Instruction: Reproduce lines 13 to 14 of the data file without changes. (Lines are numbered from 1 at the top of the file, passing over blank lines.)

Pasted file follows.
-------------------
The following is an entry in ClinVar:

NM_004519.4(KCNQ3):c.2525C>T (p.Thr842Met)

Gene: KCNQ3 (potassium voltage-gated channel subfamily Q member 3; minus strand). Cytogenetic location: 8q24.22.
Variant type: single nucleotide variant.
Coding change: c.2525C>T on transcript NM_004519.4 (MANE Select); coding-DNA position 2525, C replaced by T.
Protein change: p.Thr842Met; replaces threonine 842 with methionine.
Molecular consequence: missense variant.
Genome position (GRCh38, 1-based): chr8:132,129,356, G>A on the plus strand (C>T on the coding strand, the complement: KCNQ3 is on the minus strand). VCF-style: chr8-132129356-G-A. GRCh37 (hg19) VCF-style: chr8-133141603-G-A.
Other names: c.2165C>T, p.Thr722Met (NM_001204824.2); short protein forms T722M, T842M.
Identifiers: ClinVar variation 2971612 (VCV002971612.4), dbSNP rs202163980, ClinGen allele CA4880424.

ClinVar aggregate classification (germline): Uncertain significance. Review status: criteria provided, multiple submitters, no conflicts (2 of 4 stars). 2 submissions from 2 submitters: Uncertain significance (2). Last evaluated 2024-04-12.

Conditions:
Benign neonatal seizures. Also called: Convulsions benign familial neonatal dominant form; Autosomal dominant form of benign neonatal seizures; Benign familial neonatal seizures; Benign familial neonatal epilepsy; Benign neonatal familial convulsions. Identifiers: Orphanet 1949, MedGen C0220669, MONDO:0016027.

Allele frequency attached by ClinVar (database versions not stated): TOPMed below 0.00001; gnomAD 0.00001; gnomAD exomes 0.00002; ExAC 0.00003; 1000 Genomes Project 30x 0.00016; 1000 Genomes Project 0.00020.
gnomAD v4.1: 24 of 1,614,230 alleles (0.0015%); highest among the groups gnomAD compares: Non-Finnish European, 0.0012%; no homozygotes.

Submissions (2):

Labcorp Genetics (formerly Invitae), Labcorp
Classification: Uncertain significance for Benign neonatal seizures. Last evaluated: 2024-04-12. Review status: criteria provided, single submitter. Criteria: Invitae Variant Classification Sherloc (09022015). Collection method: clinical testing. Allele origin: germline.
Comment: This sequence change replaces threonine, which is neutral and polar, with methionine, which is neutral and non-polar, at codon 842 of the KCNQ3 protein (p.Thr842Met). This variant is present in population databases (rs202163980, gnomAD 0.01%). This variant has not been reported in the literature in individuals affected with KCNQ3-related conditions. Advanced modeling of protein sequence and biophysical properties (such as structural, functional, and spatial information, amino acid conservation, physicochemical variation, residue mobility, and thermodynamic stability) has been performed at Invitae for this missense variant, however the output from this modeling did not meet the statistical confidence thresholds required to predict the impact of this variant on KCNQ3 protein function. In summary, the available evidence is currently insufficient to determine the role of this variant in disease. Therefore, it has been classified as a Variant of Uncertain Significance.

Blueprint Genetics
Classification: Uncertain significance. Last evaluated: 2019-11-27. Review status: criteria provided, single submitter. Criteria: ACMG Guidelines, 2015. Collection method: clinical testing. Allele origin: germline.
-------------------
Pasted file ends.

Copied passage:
Benign neonatal seizures. Also called: Convulsions benign familial neonatal dominant form; Autosomal dominant form of benign neonatal seizures; Benign familial neonatal seizures; Benign familial neonatal epilepsy; Benign neonatal familial convulsions. Identifiers: Orphanet 1949, MedGen C0220669, MONDO:0016027.

Allele frequency attached by ClinVar (database versions not stated): TOPMed below 0.00001; gnomAD 0.00001; gnomAD exomes 0.00002; ExAC 0.00003; 1000 Genomes Project 30x 0.00016; 1000 Genomes Project 0.00020.